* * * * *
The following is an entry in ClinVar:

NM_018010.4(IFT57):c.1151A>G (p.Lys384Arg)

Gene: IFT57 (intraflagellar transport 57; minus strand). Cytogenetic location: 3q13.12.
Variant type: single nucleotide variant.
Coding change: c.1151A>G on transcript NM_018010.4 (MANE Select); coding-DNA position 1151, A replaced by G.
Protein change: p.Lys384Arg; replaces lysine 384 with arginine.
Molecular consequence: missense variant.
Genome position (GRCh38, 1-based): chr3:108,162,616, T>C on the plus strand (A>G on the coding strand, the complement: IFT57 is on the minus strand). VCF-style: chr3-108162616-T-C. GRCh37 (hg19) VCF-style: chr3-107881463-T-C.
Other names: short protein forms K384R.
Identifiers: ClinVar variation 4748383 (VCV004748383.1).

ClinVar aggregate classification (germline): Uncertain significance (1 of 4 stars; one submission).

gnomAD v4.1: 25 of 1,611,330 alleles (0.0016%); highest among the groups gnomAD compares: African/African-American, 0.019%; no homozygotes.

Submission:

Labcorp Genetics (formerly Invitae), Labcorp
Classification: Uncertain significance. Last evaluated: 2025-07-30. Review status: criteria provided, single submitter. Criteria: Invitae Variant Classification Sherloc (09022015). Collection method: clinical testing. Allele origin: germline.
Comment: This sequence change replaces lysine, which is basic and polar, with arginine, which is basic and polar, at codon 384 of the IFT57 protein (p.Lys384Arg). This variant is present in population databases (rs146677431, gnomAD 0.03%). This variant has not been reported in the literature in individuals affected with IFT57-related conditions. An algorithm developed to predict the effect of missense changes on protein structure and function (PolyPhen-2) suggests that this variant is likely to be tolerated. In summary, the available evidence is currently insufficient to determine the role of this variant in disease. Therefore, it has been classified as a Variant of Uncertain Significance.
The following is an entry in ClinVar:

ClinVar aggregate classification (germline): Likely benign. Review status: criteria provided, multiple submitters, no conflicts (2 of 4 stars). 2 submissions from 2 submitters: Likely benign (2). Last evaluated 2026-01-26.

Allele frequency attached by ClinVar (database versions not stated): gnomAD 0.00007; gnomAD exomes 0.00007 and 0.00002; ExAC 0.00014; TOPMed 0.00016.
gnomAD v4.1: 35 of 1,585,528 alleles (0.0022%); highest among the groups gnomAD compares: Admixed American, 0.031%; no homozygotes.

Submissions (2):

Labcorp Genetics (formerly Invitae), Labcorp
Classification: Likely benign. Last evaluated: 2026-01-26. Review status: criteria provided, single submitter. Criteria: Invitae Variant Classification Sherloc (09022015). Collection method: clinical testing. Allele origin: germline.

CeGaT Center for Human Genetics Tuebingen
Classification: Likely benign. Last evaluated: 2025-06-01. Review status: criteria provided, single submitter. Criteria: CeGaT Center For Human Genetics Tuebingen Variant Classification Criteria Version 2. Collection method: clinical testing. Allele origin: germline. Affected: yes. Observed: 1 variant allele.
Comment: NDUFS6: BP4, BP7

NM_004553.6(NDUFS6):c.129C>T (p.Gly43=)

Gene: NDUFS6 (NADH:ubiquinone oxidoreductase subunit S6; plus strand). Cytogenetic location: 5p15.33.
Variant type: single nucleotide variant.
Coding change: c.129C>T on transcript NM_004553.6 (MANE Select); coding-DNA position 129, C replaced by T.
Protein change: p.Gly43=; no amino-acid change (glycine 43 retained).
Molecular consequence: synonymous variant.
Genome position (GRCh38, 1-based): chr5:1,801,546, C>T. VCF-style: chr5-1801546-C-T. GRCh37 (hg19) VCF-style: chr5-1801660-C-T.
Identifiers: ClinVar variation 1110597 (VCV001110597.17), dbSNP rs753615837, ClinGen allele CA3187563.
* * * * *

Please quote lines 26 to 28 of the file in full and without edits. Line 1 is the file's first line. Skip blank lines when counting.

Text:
Comment: NDUFS6: BP4, BP7

NM_004553.6(NDUFS6):c.129C>T (p.Gly43=)

Gene: NDUFS6 (NADH:ubiquinone oxidoreductase subunit S6; plus strand). Cytogenetic location: 5p15.33.